Chiquita Brands International Inc. is reviewing a new, higher offer from Brazilian investors who want to buy the company, challenging a merger deal between the American banana giant and Ireland-based Fyffes Plc.

“Consistent with its fiduciary duties, Chiquita’s board of directors, in consultation with its legal and financial advisors, will carefully review and consider the offer in light of the best interests of the company and its shareholders,” according to a news release from Charlotte, N.C.-based Chiquita on Oct. 15.

The day before, Chiquita officials filed a document with the Securities and Exchange Commission updating details of the Fyffes deal and its benefits to shareholders.

The new offer from Brazil’s Cutrale Group and Safra Group is $14 per share, a dollar more per share than their original offer.

A financial analyst based in Fyffes’ hometown of Dublin told Bloomberg News that he expects the Fyffes deal to proceed. Analyst David Holohan, Merrion Capital Group Ltd., told Bloomberg News the latest offer from the Brazilians is still below the $16 minimum needed to “match the economics of Chiquita’s proposed takeover of Fyffes.”

The new bid comes as Chiquita revealed preliminary results for the third quarter, which ended Sept. 30. Net sales increased to $739 million, compared with $723 million in the third quarter in 2013, according to a news release. Operating income was $2 million for the quarter, compared to $1 million for the third quarter of 2013.

Chiquita officials contend the deal with Fyffes will help shareholders continue to make money, according to the Oct. 14 filing with the SEC. Describing the Fyffes deal as “significantly more favorable,” Chiquita officials said in the filing benefits include:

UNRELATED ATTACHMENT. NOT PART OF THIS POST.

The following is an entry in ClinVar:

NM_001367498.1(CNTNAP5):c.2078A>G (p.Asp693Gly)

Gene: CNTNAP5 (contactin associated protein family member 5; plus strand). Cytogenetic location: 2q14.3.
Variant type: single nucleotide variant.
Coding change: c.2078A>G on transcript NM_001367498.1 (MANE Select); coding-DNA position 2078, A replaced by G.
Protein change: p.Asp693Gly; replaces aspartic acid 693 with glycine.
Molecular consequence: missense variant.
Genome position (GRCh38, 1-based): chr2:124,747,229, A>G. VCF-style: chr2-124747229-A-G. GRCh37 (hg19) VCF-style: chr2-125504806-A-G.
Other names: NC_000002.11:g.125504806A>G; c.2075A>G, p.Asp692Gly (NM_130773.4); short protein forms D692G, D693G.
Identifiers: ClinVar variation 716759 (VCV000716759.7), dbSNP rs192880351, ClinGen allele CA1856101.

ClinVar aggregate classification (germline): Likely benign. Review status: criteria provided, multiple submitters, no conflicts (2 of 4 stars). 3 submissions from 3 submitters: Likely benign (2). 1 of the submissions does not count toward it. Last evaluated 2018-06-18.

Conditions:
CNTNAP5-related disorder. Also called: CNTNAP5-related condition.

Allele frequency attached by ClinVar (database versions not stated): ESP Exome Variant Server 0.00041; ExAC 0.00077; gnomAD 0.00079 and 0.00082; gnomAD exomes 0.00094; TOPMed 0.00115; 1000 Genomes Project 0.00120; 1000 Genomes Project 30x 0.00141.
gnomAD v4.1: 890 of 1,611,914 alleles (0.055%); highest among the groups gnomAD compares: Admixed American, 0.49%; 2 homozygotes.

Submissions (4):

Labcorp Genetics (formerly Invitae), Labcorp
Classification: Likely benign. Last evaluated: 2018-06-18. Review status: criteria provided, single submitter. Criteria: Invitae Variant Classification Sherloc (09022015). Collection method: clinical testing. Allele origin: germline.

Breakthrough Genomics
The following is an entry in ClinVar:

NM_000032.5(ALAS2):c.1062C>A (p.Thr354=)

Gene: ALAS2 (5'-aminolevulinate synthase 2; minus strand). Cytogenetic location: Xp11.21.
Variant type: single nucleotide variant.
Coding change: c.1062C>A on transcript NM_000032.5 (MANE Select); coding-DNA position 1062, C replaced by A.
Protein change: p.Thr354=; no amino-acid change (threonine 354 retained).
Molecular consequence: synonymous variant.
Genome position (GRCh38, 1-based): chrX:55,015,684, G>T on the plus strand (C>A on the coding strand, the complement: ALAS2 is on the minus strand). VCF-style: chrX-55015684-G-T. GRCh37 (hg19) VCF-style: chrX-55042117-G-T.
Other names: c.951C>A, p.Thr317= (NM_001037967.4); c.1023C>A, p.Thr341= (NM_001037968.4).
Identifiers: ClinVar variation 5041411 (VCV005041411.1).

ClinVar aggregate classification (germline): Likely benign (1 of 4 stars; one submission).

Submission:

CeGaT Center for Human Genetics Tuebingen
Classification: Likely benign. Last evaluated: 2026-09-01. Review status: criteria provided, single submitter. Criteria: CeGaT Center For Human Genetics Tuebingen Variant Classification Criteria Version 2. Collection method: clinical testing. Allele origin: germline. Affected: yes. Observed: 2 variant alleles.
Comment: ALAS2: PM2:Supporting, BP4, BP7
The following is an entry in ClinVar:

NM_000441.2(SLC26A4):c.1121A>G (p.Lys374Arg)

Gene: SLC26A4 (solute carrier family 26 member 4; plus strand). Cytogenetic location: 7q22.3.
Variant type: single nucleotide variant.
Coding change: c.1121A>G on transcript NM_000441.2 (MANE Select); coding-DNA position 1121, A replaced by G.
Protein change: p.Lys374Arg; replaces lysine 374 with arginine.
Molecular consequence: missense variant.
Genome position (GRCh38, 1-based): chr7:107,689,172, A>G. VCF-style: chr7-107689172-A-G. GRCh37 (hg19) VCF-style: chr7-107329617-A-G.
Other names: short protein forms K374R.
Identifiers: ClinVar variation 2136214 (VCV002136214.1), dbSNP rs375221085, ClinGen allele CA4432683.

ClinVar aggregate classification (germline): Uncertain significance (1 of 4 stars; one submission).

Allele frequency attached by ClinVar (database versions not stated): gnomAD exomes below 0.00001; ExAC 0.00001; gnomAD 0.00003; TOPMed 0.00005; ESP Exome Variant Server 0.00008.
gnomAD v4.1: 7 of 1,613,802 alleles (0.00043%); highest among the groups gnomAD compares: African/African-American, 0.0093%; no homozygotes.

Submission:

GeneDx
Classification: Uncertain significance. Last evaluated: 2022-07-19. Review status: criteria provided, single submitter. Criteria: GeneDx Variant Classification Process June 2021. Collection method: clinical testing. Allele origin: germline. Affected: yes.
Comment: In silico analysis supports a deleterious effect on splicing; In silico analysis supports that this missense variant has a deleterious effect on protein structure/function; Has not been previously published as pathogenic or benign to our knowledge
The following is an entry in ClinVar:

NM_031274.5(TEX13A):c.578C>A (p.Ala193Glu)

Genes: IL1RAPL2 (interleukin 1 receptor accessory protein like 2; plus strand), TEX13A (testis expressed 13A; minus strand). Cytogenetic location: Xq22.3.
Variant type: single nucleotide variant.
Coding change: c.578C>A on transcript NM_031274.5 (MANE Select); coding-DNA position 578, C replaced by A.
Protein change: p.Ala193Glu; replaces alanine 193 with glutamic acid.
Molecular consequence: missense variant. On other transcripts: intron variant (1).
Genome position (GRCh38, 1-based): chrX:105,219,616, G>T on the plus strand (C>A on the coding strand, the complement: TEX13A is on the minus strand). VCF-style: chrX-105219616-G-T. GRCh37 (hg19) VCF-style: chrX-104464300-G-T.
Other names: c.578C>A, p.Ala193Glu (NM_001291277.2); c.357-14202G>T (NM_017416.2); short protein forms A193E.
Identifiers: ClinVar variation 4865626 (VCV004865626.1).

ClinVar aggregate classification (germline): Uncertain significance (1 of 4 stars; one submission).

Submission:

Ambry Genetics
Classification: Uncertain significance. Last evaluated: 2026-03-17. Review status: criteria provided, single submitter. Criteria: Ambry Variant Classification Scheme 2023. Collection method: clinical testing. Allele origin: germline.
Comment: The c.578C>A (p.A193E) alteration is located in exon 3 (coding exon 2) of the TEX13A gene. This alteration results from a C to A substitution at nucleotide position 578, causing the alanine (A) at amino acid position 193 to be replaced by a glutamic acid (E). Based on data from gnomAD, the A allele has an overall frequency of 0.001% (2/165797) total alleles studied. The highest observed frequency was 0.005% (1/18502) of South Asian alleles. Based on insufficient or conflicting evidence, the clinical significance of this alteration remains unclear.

• Incremental equity value of approximately $150 million based on the revised ownership level of 59.6%;
  • Increased value of the Fyffes transaction since announcement of the original transaction; and
  • An additional $20 million of synergies for a total of at least $60 million in annualized pre-tax cost synergies by the end of 2016 resulting in a benefit of approximately $1.80 per share.

Some financial analysts say the deep pockets of the Brazilians will make them difficult to beat in the eyes of many shareholders.

Cutrale Group is a juice company controlled by Jose Luis Cutrale, who has partnered with banks controlled by Joseph Safra, Brazil’s second-richest man, to challenge the Fyffes deal, according to reports in the financial press.

Cutrale controls more than one-third of the $5 billion orange-juice market and has global operations in apples, peaches, lemons and soybeans, according to media reports.